The lesser-known ills of cigarettes
Smokers often overlook stained teeth, premature wrinkles
By Beth Aaron/Senior Staff Writer
October 12, 2005
Older people and horses are not the only individuals who could be referred to as "long in the tooth," as smoking in young people can lead to premature gum recession and gum disease, including gingivitis.
Dr. Donna Bacchi-Smith, director of the Center for Tobacco Prevention and Control at the Texas Tech University Health Sciences Center, said there are many effects of smoking that smokers may not consider as they take a puff of a cigarette.
Cosmetic effects of smoking include tar and nicotine stained teeth, foul breath, smelly clothes and premature wrinkles, Bacchi-Smith said.
These are things that smokers may not notice when they are smoking, she said, but are apparent to other non-smokers.
Gum disease and recession, most often associated with dipping or chewing tobacco, is also a common, unrealized side effect of smoking, Bacchi-Smith said.
"That's all kind of the process of getting gum disease," she said.
The correlation between tobacco use and gum disease occurs because the chemicals found in cigarettes and other tobacco products has a tendency to land on the inside of a user's mouth, causing inflammation of the gums and eventually, gum recession and development of unhealthy gum tissue, Bacchi-Smith said.
If a smoker quits, some healthy gum tissue and tooth whitening can be retained, but the user's gums and teeth will not completely go back to normal, she said.
Professional tooth whitening would be needed to try and fully restore a white smile, Bacchi-Smith said.
Cody Locknane, a junior electronic media major from Pampa, said he began smoking several years ago.
Locknane said he smokes light cigarettes at a rate of approximately six or seven per day. However, he said he smokes more when he goes out at night.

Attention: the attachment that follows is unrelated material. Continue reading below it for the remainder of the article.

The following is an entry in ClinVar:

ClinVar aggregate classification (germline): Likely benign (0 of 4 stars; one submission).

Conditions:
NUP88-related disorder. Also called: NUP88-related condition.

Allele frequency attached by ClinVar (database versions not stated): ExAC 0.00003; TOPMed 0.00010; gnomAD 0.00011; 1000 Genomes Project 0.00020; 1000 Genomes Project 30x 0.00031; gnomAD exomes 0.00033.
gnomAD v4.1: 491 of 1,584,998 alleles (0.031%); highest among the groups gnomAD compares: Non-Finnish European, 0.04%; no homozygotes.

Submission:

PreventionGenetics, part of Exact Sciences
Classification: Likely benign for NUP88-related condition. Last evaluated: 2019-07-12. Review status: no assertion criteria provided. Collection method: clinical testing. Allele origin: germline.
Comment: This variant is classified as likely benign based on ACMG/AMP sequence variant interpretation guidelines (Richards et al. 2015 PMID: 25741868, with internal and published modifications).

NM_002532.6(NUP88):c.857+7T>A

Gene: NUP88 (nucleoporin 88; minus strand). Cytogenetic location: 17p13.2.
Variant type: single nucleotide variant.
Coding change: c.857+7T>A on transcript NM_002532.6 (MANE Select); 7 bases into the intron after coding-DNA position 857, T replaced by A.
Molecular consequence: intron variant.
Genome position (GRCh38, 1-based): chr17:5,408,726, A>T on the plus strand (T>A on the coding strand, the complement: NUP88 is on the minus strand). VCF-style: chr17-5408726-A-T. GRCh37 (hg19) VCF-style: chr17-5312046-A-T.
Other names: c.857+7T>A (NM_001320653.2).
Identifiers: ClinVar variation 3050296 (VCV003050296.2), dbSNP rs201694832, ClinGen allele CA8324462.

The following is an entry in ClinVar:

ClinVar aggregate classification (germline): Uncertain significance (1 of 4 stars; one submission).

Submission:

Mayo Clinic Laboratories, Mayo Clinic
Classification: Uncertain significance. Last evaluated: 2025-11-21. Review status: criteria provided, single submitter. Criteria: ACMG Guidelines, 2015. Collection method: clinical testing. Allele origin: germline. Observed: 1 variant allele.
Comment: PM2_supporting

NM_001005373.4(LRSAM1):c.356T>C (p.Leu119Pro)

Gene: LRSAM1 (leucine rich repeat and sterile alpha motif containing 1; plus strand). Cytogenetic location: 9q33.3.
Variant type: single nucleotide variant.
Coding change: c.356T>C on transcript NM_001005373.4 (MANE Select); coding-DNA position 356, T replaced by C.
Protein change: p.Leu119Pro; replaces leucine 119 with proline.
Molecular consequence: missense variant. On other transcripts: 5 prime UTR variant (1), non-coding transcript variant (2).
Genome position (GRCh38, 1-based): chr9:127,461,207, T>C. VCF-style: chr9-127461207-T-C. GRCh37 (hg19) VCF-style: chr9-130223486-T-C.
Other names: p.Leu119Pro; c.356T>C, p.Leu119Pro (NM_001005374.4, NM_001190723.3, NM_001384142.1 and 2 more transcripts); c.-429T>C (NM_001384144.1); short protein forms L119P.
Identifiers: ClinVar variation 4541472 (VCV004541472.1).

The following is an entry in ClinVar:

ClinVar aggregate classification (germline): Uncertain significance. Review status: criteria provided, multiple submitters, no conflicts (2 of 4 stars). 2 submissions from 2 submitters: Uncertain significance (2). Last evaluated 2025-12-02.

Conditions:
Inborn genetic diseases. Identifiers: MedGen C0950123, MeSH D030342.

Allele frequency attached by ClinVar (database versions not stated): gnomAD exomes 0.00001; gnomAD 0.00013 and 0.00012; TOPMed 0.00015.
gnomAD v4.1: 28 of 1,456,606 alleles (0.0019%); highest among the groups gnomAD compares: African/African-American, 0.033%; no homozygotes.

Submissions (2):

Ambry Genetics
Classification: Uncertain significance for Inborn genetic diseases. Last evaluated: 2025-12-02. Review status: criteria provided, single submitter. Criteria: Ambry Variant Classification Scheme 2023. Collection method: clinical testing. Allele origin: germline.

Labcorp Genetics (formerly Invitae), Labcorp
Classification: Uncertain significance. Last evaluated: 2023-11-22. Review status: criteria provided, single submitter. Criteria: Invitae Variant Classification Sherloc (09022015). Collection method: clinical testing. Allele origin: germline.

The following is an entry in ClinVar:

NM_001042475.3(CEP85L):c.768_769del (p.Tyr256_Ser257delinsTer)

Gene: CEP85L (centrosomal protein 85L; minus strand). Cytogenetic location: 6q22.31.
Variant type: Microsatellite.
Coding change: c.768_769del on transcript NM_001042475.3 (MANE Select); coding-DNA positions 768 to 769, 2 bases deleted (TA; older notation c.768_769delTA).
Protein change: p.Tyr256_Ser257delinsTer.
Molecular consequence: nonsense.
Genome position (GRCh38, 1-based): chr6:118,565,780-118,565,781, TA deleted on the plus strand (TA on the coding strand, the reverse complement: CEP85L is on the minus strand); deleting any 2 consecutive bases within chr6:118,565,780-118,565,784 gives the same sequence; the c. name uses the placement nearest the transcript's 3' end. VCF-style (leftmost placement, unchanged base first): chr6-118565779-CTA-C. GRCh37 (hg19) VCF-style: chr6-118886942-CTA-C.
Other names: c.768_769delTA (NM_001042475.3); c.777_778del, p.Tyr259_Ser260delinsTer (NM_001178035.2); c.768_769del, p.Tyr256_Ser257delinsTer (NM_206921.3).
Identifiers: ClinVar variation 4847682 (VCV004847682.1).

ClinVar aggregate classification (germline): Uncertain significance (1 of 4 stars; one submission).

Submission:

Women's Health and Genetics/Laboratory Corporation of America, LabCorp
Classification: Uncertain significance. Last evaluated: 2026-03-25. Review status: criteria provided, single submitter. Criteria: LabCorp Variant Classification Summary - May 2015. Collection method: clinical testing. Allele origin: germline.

"If you're going to take out the liver, might as well take out the lungs," he said.
The worst thing about smoking is the ashy smell cigarettes leave behind after a long night of drinking and smoking at a club or bar, Locknane said.
"That (smell) clings to you," he said.
Other, often overlooked, effects, aside from wrinkles and of smoking include chronic cough, Bacchi-Smith said. Smokers may develop a nasty cough even in the absence of emphysema.
However, after a smoker has quit for a week or two, it is not normal to develop a cough, Bacchi-Smith. When someone quits smoking, the negative effects diminish almost immediately, but the body does not necessarily "clean itself out."
Quitting smoking does rapidly reduce one's blood pressure, Bacchi-Smith said.
Smokers may also develop yellow fingertips and fingernails caused by holding a cigarette, containing tar and nicotine, for long periods of time, she said. These effects of smoking may sometimes partially wash away with water, but often, they cannot be reversed.
A smoker's taste buds may also be affected, Bacchi-Smith said. Some smokers have been known to over season their food.
"It does affect the taste buds in the mouth," she said.
Chemicals and tar from cigarettes coat the inside of a smoker's mouth, including their taste buds, she said.
Secondhand smoke, on the other hand, can affect one's sense of smell by clogging up one's nostrils.
Brian Walker, a senior advertising major from Austin, said he has been smoking for about six years. He said he usually smokes between two and six light cigarettes a day.
He said he has not noticed any significant changes in his physical health because of smoking, except for the fact that he cannot run as far as he was once able to.
Walker believes he is physically addicted to nicotine, but that alcohol plays a big factor in how much he smokes.
"I think it's out of boredom, actually," he said.
Walker said he tried to quit cold turkey and was successful for a long period of time. He said he quit to play college basketball, but once he decided to retire from the sport he began smoking again.
"I quit for about six months," he said.
Though he sometimes quits for weeks at a time to save money on packs of cigarettes, Locknane said he has never seriously tried to quit smoking.
Locknane said he would like to believe that he could quit smoking any time he wanted, but he's probably physically addicted to nicotine.
"Probably more than I think I am," he said.
Students with a desire to quit smoking should take a well-rounded approach, Bacchi-Smith said.
Smokers with an urge to reform may visit the Fitness/Wellness Center at the Tech Robert H. Ewalt Recreational Center and pick up a quit kit, visit Student Health Services at Thompson Hall for advice on how to use nicotine replacements such as the nicotine gum or patch or pick up a prescription for Wellbutrin.
Wellbutrin is an anti-depressant that researchers found lessened the urge to smoke in some who took the medication, Bacchi-Smith said. Now, there are some incidences where Wellbutrin is used to treat nicotine addiction.
For more information or help with quitting smoking, call the American Cancer Society Quit Line at 1-800-Quit-Now.